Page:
Disney Legend Floyd Norman at SIGGRAPH 2017

Disney Legend Floyd Norman at SIGGRAPH 2017

photo of Steve Waskul and Floyd Norman, courtesy of John Fujii for SIGRRAPH 2017

On Monday, 31 July, SIGGRAPH 2017 attendees heard from Floyd Norman, conference keynote speaker and the first African-American storyboard artist at Walt Disney Animation Studios. Norman participated in an in-depth discussion with Steve Waskul (of StudioXperience), and gave attendees a behind-the-scenes look at his career with Disney, what motivates him today, and key advice for new animators.

Early Career
When Norman started working in animation, the profession was not considered a “real profession” and people would often say, “Have you considered a real job?” However, his parents, and especially his grandmother, were supportive and his grandmother even helped him build his first animation stand where he made cartoons in high school. In the early days, there were hardly any books on animation. For the most part, Norman and his future colleagues taught themselves.

Norman’s animation education didn’t really begin until he was hired at Disney in 1956. At the time that Norman started, the studio was a lot smaller than it is today and was working on small-scale projects, with television, live action, and theme parks in the periphery. But for Norman, he was just another kid looking for a job because he loved animation and filmmaking.

Shortly after Norman began his career, he received the opportunity to work directly with Walt Disney on “The Jungle Book.” The studio employed hundreds of animators but only about a dozen employees worked directly with Walt. Norman recalls that he was terrified when he got the opportunity; it was never something he applied for, but soon realized was an incredible opportunity that set the scene for the rest of his career.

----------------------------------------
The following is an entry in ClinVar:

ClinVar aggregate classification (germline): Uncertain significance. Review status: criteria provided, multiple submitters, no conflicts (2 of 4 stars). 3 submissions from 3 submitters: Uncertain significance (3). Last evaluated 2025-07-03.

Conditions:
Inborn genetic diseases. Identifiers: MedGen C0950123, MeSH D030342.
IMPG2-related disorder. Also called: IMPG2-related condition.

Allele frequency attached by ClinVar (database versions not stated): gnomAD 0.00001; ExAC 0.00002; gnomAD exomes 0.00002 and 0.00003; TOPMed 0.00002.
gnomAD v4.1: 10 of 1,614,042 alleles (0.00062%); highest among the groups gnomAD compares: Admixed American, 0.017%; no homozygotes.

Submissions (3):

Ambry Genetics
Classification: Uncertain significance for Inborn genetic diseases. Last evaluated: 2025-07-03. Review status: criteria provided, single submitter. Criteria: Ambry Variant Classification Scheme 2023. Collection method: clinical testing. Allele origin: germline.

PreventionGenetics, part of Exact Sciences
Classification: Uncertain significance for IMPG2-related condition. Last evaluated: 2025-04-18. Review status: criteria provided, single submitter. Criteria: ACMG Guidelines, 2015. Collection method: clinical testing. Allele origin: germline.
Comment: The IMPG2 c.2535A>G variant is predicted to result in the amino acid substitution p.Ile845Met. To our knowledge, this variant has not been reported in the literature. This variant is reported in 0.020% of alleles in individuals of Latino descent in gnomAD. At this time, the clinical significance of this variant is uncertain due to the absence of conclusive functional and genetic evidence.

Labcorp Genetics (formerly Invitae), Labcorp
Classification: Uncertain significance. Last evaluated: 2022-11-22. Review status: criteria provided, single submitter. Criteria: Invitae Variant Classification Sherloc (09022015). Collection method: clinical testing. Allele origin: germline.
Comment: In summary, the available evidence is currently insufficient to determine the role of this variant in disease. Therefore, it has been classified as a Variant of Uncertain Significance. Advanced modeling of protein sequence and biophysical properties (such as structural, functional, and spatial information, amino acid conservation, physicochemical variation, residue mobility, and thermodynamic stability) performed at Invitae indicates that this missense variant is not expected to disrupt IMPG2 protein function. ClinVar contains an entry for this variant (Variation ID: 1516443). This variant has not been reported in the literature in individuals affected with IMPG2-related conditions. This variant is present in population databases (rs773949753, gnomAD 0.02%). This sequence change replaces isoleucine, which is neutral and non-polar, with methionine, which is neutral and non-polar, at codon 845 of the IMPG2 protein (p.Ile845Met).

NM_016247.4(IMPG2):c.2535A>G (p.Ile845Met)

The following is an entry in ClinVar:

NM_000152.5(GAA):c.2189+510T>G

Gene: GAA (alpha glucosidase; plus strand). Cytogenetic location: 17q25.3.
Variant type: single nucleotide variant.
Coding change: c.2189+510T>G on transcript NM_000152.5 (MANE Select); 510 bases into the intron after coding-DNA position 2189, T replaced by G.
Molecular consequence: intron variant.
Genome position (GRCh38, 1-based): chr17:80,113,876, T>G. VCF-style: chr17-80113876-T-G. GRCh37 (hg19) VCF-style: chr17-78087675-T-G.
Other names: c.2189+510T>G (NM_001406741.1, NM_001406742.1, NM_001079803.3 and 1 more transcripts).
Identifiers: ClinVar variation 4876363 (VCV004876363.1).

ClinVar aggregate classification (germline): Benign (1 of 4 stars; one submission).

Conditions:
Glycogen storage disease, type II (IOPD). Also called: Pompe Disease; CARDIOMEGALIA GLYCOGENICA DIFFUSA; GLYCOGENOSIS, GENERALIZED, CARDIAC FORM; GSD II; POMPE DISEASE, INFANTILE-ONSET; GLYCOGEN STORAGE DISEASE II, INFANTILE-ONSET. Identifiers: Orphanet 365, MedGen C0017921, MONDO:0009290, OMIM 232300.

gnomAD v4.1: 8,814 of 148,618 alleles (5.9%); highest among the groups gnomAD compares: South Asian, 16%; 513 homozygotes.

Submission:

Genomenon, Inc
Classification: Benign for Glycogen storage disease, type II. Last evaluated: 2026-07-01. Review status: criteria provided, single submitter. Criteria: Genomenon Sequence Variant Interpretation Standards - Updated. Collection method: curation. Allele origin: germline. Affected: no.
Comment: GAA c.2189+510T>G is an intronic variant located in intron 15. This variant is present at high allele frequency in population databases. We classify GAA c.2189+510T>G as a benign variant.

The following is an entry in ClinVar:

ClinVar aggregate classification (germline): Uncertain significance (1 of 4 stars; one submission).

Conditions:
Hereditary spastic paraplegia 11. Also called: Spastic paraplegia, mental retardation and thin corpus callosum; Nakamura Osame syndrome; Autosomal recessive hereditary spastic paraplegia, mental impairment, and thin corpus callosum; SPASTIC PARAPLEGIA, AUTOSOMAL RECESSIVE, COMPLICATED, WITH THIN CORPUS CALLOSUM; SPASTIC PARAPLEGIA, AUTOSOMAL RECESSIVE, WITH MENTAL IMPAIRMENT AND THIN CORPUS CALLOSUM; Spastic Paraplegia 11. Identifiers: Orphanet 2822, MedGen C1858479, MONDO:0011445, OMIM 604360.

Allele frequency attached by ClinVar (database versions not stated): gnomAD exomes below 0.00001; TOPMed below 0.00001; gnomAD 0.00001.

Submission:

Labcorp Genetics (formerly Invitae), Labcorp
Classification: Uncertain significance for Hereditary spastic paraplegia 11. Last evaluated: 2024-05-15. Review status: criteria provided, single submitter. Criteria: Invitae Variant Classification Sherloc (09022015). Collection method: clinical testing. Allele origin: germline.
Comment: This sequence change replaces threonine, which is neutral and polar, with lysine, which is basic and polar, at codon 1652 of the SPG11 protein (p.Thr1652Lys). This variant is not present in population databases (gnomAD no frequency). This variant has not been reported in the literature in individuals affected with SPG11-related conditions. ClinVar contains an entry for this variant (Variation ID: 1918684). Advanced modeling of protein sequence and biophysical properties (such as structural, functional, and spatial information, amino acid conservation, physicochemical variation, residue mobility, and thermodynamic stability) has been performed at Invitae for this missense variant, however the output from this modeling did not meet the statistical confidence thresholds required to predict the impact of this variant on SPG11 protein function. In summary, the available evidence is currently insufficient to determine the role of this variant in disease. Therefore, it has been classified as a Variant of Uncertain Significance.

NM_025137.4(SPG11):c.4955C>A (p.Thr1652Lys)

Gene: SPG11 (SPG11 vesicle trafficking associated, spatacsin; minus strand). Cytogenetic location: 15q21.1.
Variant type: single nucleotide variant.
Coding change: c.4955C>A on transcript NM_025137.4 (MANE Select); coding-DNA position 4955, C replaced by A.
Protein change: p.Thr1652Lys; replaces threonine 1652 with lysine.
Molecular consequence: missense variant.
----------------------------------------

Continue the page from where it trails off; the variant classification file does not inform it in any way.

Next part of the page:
Advice to New Animators
During Norman’s time working with Walt Disney, he recalls his boss constantly telling the young team, “Don’t watch the movie, watch the audience.” Norman would see the films he made mainly because he wanted to know if his work was connecting with the audience and resonating. The best way to know if a film is working or failing is based on an audience’s reaction or non-reaction, and the best feeling in the world — to Norman — is when a choice you made makes an audience laugh.

Norman continues to learn from the Disney classics that he saw as a child, which continue to teach animators today because there’s no waste and no excess. Walt Disney was a great story editor because he knew exactly what to leave in and what to take out.

More Highlights from the Keynote

  • Norman was one of the first animators to bring a Macintosh (now Apple!) computer to the Walt Disney Studios. When he set up the computer on his desk, executives came to him and said, “Computer? What can you do with a computer?” He knew he would be able to do something with the technology… and clearly it has matured today!
  • Advice for younger students: Since filmmaking is collaborative, we’re all collaborators. Whether working at Disney in the 40s or at Pixar present-day, we are all collaborating. The greatest benefit of working with so many people is the different strengths they bring: some bring knowledge of art and design, others storytelling. When you pool talent together, you can create something marvelous. Today, Norman talks often with 20-year-olds at Pixar and shares his life experience, passing knowledge along to those who crave it.
  • Norman’s thoughts on VR/AR: Always remember that the content is the most important. Yes, the technology is cool but if the story does not work and the audience is not engaged, technology is not going to save you.

Norman continues to look forward to his next chapter and remains excited about the animation business, just like he was when he first came into the business in the 1950s.

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